Pro-democracy icon Aung San Suu Kyi has returned to work at her opposition party, just two days after being freed by Myanmar’s military rulers.
Her supporters’ expectations are immense amid hopes she will resume an influential role in one of the most isolated and oppressive nations on earth.
On Sunday, in her first major speech since being freed from her latest spell of seven years of house arrest, Suu Kyi called for democracy, free speech and opposition unity.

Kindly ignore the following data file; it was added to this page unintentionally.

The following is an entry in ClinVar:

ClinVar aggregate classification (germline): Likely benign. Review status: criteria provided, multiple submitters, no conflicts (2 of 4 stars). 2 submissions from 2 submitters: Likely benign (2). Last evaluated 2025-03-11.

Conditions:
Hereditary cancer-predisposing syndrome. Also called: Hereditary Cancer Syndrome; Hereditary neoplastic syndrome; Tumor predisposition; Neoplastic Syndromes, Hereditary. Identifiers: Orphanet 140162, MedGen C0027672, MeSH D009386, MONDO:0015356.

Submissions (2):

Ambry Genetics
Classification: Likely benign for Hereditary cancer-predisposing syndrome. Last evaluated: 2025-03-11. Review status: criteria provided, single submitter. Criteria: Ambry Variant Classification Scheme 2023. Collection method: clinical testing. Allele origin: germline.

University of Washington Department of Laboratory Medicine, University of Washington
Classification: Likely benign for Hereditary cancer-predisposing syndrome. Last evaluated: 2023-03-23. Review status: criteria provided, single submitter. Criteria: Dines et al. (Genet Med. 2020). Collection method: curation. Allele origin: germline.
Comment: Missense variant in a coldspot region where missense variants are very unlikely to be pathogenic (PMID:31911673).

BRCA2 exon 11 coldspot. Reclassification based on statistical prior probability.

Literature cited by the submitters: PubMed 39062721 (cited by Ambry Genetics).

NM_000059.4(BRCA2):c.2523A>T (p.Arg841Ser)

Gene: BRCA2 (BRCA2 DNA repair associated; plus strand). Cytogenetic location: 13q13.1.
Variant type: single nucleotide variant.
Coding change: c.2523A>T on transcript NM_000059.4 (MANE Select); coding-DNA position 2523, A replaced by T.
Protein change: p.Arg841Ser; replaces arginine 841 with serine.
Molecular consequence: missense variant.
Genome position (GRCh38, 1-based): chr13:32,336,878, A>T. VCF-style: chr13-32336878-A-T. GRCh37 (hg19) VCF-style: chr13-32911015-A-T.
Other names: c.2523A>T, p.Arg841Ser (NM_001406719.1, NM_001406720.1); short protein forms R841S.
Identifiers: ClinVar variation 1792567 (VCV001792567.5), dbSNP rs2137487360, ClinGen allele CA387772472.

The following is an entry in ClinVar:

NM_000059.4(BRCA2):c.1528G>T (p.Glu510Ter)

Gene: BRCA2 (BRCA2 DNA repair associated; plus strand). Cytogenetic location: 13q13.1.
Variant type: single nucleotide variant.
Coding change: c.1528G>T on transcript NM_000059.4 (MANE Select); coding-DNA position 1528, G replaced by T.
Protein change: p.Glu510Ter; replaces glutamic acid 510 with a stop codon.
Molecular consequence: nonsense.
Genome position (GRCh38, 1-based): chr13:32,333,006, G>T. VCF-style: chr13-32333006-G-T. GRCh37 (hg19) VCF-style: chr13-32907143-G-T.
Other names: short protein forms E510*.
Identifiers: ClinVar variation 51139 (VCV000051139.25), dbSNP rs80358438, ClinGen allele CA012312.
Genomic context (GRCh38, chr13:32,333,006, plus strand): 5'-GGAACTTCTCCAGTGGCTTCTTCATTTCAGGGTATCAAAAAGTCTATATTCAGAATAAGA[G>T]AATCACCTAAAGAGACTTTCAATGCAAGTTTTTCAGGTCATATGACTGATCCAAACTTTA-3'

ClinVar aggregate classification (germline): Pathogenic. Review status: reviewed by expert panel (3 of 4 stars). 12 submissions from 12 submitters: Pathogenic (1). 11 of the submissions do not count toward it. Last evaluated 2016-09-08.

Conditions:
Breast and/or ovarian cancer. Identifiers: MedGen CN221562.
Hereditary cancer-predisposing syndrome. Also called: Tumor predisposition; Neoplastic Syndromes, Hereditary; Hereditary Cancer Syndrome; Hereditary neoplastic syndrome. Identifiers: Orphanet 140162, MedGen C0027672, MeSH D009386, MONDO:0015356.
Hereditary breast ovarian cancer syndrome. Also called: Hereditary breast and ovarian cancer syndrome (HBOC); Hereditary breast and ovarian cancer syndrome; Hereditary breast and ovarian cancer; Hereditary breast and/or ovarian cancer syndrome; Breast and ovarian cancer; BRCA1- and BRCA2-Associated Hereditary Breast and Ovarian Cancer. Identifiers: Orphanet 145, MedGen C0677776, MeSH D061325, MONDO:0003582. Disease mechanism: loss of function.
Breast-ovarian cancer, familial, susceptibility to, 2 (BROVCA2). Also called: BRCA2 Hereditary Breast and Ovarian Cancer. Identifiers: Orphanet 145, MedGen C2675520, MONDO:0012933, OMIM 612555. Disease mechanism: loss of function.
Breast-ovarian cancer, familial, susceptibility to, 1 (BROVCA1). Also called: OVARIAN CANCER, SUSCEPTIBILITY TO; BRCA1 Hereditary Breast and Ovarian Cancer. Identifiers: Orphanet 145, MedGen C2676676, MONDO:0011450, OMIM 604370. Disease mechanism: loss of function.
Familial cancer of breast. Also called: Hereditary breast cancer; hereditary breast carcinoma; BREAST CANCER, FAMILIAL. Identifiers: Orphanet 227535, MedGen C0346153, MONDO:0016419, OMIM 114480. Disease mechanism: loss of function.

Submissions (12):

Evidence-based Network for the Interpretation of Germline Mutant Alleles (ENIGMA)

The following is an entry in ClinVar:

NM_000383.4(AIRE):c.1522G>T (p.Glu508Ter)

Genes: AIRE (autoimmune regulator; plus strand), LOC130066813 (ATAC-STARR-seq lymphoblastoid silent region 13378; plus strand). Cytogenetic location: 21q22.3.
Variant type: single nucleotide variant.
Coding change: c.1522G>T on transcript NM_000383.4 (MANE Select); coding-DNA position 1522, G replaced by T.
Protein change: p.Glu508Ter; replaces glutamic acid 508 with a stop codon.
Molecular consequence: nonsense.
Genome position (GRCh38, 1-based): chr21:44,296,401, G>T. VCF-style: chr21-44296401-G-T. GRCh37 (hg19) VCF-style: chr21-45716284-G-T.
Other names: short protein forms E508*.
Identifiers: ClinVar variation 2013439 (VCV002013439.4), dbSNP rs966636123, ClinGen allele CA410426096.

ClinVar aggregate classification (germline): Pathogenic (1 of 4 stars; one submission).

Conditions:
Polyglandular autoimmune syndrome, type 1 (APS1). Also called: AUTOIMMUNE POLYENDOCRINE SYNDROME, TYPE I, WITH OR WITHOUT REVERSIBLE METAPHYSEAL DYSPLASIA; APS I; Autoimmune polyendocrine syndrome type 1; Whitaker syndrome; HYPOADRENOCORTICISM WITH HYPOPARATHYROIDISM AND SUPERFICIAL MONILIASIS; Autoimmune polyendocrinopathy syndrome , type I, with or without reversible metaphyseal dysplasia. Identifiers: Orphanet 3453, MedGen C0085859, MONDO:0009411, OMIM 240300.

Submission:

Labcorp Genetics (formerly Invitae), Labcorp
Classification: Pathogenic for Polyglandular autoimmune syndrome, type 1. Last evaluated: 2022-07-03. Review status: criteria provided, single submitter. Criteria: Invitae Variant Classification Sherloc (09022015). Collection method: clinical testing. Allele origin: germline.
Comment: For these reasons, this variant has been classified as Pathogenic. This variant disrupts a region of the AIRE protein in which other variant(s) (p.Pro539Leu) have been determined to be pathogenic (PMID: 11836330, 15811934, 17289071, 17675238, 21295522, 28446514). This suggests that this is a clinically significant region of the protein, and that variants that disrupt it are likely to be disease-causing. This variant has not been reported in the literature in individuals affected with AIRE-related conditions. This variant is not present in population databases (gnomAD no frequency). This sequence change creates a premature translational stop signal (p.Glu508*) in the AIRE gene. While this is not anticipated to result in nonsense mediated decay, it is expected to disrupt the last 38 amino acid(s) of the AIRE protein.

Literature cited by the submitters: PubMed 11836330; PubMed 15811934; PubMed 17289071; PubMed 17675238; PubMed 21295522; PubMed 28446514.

She offered to meet leaders of the regime that has deprived her of freedom for much of the past two decades. And the Nobel peace laureate indicated she may urge the West to end sanctions if that is what the people of the country, also known as Burma, want.
Her release follows elections, condemned by human rights groups and the West as rigged to prolong military rule
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